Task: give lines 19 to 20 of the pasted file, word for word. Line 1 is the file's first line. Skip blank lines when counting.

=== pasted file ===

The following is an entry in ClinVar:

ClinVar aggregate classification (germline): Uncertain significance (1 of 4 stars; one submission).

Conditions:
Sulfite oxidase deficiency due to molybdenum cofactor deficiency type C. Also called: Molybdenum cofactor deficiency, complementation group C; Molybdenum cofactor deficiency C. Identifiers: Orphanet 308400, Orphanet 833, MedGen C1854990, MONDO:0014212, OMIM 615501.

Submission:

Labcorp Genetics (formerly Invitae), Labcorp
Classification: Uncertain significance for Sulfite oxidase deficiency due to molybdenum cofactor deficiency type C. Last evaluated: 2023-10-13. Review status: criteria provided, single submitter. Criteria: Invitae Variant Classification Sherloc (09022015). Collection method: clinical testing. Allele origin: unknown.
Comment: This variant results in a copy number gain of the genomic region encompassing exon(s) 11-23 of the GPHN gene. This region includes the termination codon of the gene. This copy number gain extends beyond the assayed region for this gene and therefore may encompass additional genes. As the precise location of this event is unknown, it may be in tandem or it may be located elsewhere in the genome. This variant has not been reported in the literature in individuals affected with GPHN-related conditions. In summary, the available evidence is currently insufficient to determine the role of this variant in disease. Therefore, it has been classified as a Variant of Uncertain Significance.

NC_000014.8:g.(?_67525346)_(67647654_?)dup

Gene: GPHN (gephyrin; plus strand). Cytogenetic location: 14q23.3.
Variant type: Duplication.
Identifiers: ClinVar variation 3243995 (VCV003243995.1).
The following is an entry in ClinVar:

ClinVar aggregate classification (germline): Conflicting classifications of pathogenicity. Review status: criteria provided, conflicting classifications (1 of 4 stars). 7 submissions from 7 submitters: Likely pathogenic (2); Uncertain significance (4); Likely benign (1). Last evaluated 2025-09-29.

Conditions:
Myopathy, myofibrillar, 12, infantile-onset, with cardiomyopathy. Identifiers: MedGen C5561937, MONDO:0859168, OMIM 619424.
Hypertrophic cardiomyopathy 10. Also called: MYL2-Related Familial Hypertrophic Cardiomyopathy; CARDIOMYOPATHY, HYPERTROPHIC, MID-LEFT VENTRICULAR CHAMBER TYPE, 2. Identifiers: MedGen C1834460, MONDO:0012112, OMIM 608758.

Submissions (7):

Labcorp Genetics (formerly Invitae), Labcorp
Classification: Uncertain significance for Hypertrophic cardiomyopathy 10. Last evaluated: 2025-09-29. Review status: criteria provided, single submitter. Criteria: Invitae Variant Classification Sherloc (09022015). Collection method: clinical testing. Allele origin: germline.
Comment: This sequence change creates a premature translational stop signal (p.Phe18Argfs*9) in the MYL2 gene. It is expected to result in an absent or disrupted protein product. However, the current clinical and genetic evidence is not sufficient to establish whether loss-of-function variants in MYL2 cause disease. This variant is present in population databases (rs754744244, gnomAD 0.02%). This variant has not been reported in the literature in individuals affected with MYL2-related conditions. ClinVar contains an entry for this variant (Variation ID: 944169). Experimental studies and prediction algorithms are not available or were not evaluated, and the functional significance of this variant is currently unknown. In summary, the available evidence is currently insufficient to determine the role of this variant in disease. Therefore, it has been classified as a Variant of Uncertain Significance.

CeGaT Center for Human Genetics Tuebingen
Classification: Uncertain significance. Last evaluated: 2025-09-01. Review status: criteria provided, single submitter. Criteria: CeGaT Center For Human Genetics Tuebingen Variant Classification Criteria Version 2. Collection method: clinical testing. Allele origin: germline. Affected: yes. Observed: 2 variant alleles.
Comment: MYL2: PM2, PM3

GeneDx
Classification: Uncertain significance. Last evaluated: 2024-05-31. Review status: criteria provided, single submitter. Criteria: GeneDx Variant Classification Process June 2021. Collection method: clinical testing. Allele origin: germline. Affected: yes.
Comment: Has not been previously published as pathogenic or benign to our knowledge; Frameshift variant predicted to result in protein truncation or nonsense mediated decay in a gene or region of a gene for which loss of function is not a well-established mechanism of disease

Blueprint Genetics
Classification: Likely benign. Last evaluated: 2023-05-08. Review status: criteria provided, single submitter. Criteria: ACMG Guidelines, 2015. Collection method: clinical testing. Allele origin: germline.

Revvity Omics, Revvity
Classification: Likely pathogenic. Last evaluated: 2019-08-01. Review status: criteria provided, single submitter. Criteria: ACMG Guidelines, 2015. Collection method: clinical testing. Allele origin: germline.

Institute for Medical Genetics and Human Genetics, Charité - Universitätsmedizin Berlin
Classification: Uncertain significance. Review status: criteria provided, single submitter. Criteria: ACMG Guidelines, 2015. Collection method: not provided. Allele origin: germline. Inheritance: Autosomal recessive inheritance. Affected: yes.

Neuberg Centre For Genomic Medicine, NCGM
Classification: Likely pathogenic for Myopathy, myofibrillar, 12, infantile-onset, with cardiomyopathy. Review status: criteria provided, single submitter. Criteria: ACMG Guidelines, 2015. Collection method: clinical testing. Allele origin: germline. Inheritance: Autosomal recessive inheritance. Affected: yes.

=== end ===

Labcorp Genetics (formerly Invitae), Labcorp
Classification: Uncertain significance for Hypertrophic cardiomyopathy 10. Last evaluated: 2025-09-29. Review status: criteria provided, single submitter. Criteria: Invitae Variant Classification Sherloc (09022015). Collection method: clinical testing. Allele origin: germline.